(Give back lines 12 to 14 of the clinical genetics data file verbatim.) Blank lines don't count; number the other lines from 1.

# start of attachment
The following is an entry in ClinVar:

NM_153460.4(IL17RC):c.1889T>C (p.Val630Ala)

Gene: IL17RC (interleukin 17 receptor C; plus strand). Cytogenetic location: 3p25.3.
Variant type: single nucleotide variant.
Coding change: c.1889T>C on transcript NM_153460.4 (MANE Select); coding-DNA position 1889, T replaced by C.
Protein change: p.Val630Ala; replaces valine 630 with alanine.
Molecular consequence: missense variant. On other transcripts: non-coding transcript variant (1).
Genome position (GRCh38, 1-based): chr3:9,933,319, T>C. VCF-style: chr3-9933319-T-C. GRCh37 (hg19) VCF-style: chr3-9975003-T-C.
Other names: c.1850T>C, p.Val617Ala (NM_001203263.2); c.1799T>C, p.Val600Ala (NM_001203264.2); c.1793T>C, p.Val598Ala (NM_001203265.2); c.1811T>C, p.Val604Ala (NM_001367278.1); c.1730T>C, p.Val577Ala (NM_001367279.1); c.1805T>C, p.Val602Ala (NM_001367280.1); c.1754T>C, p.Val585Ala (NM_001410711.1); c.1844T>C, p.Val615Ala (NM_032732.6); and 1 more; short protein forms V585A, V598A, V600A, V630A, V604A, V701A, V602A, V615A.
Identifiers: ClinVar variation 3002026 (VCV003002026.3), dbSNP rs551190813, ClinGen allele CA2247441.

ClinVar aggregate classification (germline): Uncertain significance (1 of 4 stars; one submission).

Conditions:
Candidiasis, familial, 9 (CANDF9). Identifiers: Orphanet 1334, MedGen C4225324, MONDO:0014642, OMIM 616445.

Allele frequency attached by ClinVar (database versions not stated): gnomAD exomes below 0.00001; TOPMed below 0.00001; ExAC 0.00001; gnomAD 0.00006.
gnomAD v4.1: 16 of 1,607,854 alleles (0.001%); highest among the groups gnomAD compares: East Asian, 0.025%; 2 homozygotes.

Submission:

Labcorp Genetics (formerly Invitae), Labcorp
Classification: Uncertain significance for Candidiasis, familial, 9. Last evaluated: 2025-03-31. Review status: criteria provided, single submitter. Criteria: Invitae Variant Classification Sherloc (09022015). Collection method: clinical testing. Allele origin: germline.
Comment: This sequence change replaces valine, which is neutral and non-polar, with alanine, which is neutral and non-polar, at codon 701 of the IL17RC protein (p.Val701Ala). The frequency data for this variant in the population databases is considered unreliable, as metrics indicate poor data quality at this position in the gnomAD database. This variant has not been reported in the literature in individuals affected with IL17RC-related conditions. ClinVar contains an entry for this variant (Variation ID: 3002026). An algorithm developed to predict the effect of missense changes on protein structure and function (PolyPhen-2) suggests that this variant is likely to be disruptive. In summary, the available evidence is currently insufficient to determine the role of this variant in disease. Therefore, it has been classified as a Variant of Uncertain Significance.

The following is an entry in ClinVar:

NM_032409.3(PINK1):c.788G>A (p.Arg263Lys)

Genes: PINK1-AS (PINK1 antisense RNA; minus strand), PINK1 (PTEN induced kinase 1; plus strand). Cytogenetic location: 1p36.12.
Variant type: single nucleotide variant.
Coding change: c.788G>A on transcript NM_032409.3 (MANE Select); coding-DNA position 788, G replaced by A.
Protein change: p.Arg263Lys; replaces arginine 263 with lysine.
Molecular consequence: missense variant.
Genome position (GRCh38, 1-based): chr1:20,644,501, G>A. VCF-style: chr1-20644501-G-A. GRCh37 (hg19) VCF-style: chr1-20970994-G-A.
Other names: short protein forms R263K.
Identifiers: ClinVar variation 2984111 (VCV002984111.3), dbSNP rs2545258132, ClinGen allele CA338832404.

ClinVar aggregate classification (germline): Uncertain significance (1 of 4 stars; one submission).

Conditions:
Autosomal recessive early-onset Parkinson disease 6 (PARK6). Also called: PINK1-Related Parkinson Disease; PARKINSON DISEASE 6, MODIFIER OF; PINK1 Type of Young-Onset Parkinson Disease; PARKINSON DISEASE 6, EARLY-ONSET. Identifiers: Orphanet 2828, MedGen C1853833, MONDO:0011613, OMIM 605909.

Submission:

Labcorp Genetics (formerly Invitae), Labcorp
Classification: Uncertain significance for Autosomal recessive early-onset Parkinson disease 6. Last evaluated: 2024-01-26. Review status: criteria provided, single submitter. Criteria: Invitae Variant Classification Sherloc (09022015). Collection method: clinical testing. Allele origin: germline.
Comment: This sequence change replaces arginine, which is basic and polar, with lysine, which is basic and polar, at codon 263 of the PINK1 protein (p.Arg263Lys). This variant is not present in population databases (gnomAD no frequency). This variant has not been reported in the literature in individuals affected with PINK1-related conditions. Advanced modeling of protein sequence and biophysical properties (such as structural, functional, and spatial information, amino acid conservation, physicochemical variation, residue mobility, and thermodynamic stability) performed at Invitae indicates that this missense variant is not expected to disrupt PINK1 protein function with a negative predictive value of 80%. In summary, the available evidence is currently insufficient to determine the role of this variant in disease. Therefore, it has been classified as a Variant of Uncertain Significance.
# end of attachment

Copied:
Conditions:
Candidiasis, familial, 9 (CANDF9). Identifiers: Orphanet 1334, MedGen C4225324, MONDO:0014642, OMIM 616445.

Allele frequency attached by ClinVar (database versions not stated): gnomAD exomes below 0.00001; TOPMed below 0.00001; ExAC 0.00001; gnomAD 0.00006.